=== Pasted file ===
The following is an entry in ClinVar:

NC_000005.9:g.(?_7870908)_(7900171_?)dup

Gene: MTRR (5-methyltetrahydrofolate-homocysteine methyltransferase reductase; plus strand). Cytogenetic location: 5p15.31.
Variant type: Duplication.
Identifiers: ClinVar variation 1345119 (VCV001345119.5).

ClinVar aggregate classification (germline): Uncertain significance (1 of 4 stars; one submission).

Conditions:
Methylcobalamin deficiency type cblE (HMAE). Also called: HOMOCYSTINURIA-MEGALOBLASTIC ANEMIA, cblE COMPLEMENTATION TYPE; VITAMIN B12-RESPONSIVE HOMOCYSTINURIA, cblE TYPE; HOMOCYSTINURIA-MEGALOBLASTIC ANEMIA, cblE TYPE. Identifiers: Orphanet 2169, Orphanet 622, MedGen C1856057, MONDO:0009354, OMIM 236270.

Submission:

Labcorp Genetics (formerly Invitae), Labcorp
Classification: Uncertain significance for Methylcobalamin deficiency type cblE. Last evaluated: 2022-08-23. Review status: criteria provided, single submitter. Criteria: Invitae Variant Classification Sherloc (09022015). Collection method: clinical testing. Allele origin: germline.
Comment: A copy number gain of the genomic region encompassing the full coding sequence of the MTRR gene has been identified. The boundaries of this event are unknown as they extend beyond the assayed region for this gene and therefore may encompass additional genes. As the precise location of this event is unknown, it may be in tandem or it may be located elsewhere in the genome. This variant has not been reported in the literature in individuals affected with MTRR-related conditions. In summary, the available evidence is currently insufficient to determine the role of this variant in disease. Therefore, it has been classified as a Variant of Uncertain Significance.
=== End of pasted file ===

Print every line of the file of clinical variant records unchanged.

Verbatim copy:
The following is an entry in ClinVar:

NC_000005.9:g.(?_7870908)_(7900171_?)dup

Gene: MTRR (5-methyltetrahydrofolate-homocysteine methyltransferase reductase; plus strand). Cytogenetic location: 5p15.31.
Variant type: Duplication.
Identifiers: ClinVar variation 1345119 (VCV001345119.5).

ClinVar aggregate classification (germline): Uncertain significance (1 of 4 stars; one submission).

Conditions:
Methylcobalamin deficiency type cblE (HMAE). Also called: HOMOCYSTINURIA-MEGALOBLASTIC ANEMIA, cblE COMPLEMENTATION TYPE; VITAMIN B12-RESPONSIVE HOMOCYSTINURIA, cblE TYPE; HOMOCYSTINURIA-MEGALOBLASTIC ANEMIA, cblE TYPE. Identifiers: Orphanet 2169, Orphanet 622, MedGen C1856057, MONDO:0009354, OMIM 236270.

Submission:

Labcorp Genetics (formerly Invitae), Labcorp
Classification: Uncertain significance for Methylcobalamin deficiency type cblE. Last evaluated: 2022-08-23. Review status: criteria provided, single submitter. Criteria: Invitae Variant Classification Sherloc (09022015). Collection method: clinical testing. Allele origin: germline.
Comment: A copy number gain of the genomic region encompassing the full coding sequence of the MTRR gene has been identified. The boundaries of this event are unknown as they extend beyond the assayed region for this gene and therefore may encompass additional genes. As the precise location of this event is unknown, it may be in tandem or it may be located elsewhere in the genome. This variant has not been reported in the literature in individuals affected with MTRR-related conditions. In summary, the available evidence is currently insufficient to determine the role of this variant in disease. Therefore, it has been classified as a Variant of Uncertain Significance.